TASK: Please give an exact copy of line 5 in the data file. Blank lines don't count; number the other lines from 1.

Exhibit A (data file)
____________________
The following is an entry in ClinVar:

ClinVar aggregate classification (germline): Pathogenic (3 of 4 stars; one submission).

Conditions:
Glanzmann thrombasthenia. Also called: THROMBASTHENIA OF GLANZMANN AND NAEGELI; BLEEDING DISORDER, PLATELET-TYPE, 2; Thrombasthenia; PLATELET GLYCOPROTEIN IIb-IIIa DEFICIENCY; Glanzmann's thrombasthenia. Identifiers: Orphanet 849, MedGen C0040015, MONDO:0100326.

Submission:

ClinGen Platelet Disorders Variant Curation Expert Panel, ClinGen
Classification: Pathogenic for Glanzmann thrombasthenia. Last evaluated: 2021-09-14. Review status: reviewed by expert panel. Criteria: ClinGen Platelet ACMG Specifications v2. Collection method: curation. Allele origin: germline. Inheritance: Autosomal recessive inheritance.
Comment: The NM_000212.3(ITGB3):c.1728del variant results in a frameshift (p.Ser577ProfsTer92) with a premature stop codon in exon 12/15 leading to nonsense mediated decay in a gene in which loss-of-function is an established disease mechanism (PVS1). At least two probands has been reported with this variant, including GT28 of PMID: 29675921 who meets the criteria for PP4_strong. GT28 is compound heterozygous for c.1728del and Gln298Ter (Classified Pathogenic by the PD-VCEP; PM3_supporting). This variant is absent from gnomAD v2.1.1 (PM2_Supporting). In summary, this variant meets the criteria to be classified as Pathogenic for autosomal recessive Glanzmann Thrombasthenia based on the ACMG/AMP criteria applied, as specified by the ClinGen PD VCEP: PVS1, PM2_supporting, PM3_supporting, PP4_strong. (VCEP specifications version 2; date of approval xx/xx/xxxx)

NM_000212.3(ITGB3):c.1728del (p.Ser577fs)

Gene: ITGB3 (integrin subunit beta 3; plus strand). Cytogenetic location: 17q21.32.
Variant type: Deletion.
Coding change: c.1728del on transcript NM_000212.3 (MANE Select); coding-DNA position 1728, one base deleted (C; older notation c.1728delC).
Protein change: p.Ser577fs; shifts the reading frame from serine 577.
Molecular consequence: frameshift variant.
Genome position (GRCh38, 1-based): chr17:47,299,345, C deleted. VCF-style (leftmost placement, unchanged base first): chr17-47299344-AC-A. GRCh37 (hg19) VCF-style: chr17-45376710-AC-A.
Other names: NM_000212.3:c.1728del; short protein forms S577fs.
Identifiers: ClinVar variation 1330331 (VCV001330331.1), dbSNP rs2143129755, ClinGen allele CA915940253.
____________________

Submission: